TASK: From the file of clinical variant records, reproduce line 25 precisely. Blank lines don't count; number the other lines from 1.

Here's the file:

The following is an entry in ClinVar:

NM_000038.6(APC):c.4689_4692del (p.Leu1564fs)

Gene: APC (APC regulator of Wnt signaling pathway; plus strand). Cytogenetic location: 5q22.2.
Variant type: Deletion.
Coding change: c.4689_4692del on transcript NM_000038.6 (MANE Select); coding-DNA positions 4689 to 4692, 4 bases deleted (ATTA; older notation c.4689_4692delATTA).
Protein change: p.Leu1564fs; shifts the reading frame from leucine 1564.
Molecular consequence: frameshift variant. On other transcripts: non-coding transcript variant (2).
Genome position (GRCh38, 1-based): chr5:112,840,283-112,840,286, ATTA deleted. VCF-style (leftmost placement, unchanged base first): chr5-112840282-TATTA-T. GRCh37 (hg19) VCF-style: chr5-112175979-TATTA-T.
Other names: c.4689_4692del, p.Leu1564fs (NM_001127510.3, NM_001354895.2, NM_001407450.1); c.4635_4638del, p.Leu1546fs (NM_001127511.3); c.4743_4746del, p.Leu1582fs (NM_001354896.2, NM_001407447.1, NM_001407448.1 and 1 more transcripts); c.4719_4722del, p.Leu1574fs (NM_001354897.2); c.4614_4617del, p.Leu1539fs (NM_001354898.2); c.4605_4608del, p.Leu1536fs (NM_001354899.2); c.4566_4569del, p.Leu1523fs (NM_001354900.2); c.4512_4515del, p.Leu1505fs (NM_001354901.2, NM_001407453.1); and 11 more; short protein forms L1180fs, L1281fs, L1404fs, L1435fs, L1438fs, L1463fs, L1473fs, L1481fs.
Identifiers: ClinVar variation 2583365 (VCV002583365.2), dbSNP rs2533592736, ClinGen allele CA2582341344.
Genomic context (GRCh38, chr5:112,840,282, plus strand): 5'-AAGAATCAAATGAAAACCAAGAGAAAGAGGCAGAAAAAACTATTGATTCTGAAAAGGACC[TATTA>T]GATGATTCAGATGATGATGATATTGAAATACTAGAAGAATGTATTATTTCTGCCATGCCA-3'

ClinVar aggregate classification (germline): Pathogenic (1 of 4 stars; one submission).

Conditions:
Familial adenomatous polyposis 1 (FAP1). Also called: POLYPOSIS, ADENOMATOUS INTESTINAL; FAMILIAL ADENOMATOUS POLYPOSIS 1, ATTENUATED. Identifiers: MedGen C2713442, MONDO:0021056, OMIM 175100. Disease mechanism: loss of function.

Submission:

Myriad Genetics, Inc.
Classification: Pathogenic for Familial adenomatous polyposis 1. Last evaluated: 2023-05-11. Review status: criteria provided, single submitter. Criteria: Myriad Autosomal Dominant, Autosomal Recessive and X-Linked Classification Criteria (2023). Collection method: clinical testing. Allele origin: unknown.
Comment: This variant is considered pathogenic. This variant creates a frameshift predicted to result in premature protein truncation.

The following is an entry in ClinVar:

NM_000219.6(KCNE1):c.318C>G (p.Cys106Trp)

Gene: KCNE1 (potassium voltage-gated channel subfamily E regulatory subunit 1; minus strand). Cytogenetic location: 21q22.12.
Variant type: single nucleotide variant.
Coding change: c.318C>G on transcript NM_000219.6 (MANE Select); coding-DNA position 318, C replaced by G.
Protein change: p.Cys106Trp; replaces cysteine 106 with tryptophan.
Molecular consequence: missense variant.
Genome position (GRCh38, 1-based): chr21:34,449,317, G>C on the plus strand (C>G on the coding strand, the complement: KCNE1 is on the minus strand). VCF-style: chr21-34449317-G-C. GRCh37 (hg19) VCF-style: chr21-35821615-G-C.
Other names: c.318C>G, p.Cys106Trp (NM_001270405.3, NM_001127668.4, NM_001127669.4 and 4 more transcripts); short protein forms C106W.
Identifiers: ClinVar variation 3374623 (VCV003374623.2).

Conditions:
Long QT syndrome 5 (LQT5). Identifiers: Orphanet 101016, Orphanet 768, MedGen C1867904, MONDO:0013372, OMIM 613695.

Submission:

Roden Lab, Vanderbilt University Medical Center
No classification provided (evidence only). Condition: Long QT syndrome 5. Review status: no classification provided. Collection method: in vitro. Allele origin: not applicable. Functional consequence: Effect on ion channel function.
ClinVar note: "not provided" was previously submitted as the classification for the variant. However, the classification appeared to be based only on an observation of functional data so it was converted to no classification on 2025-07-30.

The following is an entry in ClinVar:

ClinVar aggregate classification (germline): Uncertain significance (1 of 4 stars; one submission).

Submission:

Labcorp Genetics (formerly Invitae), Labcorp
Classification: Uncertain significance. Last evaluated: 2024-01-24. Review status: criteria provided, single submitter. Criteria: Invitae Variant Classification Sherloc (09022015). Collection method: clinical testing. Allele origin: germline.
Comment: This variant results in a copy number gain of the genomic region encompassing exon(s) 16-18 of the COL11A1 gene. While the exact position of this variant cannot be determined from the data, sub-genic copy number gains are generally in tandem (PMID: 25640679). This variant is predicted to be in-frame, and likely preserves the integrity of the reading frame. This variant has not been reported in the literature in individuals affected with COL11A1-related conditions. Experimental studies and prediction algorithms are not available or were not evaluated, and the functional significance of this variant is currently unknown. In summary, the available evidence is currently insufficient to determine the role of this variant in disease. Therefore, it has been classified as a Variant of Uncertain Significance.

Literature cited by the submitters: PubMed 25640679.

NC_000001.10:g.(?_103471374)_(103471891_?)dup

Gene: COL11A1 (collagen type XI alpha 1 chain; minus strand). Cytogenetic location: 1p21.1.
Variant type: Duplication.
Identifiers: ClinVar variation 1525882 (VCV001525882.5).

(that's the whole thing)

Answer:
Molecular consequence: missense variant.